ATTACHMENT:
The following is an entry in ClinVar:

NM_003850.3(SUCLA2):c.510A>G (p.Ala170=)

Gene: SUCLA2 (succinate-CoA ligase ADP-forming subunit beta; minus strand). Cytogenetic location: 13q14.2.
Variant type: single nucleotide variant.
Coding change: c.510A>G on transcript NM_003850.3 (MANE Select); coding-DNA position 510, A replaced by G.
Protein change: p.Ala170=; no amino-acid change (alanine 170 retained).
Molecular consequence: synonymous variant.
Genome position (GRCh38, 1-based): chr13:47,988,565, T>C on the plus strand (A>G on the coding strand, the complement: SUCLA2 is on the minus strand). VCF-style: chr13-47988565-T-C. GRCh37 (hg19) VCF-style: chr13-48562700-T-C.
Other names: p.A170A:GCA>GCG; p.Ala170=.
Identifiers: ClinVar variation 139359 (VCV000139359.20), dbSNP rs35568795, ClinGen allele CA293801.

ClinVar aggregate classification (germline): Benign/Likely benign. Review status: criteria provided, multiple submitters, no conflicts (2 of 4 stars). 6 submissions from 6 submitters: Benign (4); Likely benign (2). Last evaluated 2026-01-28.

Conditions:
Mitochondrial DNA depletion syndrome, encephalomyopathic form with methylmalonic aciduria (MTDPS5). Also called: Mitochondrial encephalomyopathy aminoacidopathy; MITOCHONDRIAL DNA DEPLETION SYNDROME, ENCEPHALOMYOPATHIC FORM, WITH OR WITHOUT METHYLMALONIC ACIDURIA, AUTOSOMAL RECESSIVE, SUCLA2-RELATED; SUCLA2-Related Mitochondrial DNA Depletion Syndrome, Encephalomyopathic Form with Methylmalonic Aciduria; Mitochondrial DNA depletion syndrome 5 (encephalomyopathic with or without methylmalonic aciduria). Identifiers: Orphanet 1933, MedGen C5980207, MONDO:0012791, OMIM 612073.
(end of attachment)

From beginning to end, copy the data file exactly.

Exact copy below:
The following is an entry in ClinVar:

NM_003850.3(SUCLA2):c.510A>G (p.Ala170=)

Gene: SUCLA2 (succinate-CoA ligase ADP-forming subunit beta; minus strand). Cytogenetic location: 13q14.2.
Variant type: single nucleotide variant.
Coding change: c.510A>G on transcript NM_003850.3 (MANE Select); coding-DNA position 510, A replaced by G.
Protein change: p.Ala170=; no amino-acid change (alanine 170 retained).
Molecular consequence: synonymous variant.
Genome position (GRCh38, 1-based): chr13:47,988,565, T>C on the plus strand (A>G on the coding strand, the complement: SUCLA2 is on the minus strand). VCF-style: chr13-47988565-T-C. GRCh37 (hg19) VCF-style: chr13-48562700-T-C.
Other names: p.A170A:GCA>GCG; p.Ala170=.
Identifiers: ClinVar variation 139359 (VCV000139359.20), dbSNP rs35568795, ClinGen allele CA293801.

ClinVar aggregate classification (germline): Benign/Likely benign. Review status: criteria provided, multiple submitters, no conflicts (2 of 4 stars). 6 submissions from 6 submitters: Benign (4); Likely benign (2). Last evaluated 2026-01-28.

Conditions:
Mitochondrial DNA depletion syndrome, encephalomyopathic form with methylmalonic aciduria (MTDPS5). Also called: Mitochondrial encephalomyopathy aminoacidopathy; MITOCHONDRIAL DNA DEPLETION SYNDROME, ENCEPHALOMYOPATHIC FORM, WITH OR WITHOUT METHYLMALONIC ACIDURIA, AUTOSOMAL RECESSIVE, SUCLA2-RELATED; SUCLA2-Related Mitochondrial DNA Depletion Syndrome, Encephalomyopathic Form with Methylmalonic Aciduria; Mitochondrial DNA depletion syndrome 5 (encephalomyopathic with or without methylmalonic aciduria). Identifiers: Orphanet 1933, MedGen C5980207, MONDO:0012791, OMIM 612073.